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How Does Learning Agile Business Leadership Differ? Exploring a Revised Model of the Construct of Learning Agility in Relation to Executive Performance

Smith, Bradford C.

Learning agility is a recent topic that has garnered a lot of attention, but empirically remains only partially understood. This is of particular concern, given that it is likely becoming ever-more important in today's dynamic world. Learning agile leaders are able to draw from a variety of past circumstances to perform successfully in novel situations. They know what to do when they don't know what to do, and they understand that not taking risks is risky.
A revised theoretical model of the construct is presented in this body of work, with Model I and Model II theories-of-action supplanting "openness to experience" as a critical antecedent. Items related to defensive reactions as consequential outcomes were created and evaluated both in terms of their reliability and predictive criterion validity.
Using performance assessment grades previously shown to predict executive performance as a proxy criterion, a concurrent criterion validity study was conducted for both this newly proposed antecedent, and for the LAAI itself. Results indicated a moderately positive relationship for both measures and a suitable level of inter-factor and inter-item reliability, giving evidence to both the establishment of a revised theoretical model of learning agility which accounts for defensive reactions resulting from one's theory-of-action, as well as providing the field with another substantiation of the LAAI as a valid and reliable measure of the construct of learning agility.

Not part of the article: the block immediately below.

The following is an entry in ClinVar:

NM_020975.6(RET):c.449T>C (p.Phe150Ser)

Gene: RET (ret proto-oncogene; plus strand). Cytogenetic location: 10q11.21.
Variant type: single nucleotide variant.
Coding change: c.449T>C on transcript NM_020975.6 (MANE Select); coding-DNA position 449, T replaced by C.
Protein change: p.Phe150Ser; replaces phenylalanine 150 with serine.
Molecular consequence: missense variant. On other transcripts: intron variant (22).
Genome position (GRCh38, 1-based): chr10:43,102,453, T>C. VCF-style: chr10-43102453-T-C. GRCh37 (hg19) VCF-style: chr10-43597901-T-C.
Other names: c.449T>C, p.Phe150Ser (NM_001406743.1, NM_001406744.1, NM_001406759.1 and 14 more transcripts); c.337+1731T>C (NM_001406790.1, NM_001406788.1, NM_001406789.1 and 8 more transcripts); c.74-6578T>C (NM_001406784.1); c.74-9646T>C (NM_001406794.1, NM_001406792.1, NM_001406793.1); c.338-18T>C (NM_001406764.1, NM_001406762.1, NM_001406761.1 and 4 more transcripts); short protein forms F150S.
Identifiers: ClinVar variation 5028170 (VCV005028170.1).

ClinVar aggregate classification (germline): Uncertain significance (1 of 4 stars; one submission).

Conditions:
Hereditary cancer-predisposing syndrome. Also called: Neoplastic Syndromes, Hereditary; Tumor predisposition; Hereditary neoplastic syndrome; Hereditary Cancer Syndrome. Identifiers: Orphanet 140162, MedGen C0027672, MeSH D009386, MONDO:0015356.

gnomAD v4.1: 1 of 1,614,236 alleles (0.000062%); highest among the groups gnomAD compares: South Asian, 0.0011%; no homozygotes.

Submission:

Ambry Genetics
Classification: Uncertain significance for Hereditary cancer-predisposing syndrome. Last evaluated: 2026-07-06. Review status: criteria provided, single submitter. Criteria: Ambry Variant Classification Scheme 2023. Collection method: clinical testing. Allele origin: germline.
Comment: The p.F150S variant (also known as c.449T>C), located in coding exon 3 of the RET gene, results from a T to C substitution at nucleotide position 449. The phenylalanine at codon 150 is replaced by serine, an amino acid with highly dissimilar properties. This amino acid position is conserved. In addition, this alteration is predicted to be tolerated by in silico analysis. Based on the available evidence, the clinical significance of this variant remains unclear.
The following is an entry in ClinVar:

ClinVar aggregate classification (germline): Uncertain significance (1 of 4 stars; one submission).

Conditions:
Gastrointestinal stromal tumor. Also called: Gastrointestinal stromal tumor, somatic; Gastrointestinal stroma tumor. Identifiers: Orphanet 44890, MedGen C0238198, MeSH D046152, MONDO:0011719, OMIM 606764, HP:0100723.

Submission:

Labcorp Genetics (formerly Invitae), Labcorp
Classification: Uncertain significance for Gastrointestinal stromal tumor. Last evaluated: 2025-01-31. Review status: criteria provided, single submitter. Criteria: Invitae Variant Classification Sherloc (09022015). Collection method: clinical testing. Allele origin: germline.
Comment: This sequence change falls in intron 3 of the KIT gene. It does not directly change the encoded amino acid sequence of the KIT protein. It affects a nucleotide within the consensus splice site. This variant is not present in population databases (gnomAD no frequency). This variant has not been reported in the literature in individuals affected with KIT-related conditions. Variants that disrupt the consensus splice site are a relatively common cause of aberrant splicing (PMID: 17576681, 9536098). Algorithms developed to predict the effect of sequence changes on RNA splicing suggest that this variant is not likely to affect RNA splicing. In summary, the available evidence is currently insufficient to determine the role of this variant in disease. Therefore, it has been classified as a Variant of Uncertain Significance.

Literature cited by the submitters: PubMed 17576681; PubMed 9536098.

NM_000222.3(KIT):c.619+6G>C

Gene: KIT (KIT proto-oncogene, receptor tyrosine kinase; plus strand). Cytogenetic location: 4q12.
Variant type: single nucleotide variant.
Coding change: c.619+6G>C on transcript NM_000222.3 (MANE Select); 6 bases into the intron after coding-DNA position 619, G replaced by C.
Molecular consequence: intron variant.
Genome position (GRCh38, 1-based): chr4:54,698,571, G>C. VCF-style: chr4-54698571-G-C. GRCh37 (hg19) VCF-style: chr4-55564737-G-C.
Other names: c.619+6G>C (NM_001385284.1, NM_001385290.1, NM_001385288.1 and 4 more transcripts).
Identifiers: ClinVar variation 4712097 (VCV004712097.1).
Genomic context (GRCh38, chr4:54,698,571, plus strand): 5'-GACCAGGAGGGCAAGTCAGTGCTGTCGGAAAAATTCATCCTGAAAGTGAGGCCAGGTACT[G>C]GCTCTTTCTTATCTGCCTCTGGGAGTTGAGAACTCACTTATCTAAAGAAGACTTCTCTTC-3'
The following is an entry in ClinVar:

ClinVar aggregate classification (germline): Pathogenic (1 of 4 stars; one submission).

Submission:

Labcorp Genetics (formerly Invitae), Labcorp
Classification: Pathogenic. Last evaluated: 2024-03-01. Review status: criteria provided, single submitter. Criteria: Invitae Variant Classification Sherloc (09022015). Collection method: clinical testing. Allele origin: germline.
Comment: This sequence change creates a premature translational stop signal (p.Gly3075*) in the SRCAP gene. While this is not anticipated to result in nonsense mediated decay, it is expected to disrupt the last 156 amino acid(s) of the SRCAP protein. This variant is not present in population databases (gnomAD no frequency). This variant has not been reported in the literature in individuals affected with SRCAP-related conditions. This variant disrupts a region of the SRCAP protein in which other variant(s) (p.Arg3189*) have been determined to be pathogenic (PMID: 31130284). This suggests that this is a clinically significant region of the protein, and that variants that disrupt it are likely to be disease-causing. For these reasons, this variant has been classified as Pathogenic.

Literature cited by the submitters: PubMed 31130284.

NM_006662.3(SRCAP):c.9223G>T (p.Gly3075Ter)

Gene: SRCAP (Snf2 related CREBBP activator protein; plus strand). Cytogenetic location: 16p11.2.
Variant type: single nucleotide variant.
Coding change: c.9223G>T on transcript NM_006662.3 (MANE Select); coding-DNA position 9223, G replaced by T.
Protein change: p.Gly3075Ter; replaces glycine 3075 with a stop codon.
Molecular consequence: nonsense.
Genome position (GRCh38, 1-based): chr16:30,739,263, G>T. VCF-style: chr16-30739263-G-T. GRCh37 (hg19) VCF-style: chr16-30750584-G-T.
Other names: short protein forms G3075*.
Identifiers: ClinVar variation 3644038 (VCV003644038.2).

Finally, a predictive criterion validity study of the revised learning agility model with the Model I v. Model II theory-of-action antecedent was conducted using the same executive performance assessment grades as the criterion proxy, and results indicated that this new model was indeed a better predictor of the criterion than the LAAI alone, providing further evidence of the role of defensive reactions in a revised learning agility theoretical model. Implications, including a broader interpretation of the value that learning agility may provide to solving the more profound problems faced by our world in the 21st century beyond executive performance, are discussed.

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More About This Work

Academic Units
Social-Organizational Psychology
Thesis Advisors
Burke, W. Warner
Degree
Ph.D., Columbia University
Published Here
April 30, 2015